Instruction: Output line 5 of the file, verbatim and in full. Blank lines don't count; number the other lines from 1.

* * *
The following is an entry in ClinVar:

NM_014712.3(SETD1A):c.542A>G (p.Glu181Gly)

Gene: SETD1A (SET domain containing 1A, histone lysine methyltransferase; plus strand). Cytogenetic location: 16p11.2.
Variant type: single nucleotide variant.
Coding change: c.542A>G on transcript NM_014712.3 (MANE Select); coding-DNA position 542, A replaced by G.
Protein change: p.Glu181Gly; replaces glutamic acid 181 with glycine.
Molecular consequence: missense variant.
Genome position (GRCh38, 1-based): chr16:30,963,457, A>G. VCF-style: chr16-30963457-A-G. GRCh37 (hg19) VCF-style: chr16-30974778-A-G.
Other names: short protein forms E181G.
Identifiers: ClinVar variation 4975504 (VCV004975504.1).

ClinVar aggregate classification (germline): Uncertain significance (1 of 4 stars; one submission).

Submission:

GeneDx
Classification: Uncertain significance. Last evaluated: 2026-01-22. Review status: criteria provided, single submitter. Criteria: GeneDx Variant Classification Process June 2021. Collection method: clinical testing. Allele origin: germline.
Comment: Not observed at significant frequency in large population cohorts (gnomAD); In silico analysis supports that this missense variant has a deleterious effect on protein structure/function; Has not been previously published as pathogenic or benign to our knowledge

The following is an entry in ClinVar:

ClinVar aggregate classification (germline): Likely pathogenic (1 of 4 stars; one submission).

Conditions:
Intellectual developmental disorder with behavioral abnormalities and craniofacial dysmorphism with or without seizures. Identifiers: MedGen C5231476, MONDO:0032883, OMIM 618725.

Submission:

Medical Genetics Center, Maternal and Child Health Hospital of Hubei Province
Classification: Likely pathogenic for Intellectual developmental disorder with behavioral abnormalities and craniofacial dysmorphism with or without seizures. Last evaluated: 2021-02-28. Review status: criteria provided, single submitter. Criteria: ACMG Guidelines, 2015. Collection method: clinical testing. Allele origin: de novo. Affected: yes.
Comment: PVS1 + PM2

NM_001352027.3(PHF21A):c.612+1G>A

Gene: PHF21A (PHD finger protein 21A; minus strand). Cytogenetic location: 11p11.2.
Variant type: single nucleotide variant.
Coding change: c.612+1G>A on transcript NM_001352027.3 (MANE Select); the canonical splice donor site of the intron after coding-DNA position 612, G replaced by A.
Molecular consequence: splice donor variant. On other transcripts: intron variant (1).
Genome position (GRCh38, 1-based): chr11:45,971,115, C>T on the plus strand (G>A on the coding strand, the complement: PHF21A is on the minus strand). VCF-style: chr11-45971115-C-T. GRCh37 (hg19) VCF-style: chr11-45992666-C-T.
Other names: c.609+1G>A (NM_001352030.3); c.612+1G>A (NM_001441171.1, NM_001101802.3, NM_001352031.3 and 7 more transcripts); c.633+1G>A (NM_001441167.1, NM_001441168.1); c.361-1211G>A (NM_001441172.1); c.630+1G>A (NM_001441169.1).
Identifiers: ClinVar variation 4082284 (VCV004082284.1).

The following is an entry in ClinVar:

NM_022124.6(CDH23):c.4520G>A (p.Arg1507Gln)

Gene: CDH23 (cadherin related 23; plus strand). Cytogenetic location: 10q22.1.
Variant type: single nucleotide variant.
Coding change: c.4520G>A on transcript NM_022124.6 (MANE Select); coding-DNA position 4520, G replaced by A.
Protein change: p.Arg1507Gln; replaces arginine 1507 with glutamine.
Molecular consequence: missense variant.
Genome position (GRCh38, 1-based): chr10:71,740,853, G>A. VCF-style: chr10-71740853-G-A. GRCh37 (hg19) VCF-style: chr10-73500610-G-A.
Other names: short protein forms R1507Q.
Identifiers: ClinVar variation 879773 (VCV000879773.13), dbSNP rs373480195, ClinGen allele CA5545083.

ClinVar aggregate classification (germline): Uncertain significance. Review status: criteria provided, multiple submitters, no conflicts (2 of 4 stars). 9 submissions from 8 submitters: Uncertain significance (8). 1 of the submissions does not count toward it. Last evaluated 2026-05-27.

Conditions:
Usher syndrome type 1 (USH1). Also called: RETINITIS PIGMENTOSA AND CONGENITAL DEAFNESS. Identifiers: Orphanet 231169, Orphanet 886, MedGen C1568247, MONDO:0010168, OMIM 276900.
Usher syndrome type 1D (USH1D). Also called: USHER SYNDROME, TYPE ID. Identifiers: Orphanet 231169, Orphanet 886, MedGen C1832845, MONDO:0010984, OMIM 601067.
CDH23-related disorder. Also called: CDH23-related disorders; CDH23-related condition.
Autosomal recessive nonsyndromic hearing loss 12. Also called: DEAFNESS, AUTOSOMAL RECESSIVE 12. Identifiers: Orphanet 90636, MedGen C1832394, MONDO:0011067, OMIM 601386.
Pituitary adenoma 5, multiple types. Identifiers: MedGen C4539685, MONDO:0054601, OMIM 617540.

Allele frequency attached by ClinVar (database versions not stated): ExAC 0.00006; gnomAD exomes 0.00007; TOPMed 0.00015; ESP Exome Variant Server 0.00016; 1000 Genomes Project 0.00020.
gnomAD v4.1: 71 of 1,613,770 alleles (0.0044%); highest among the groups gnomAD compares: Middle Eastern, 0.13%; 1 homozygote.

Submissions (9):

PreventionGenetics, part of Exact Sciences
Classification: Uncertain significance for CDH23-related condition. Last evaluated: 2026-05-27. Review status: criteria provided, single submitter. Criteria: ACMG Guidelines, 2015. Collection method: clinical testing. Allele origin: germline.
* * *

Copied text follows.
Coding change: c.542A>G on transcript NM_014712.3 (MANE Select); coding-DNA position 542, A replaced by G.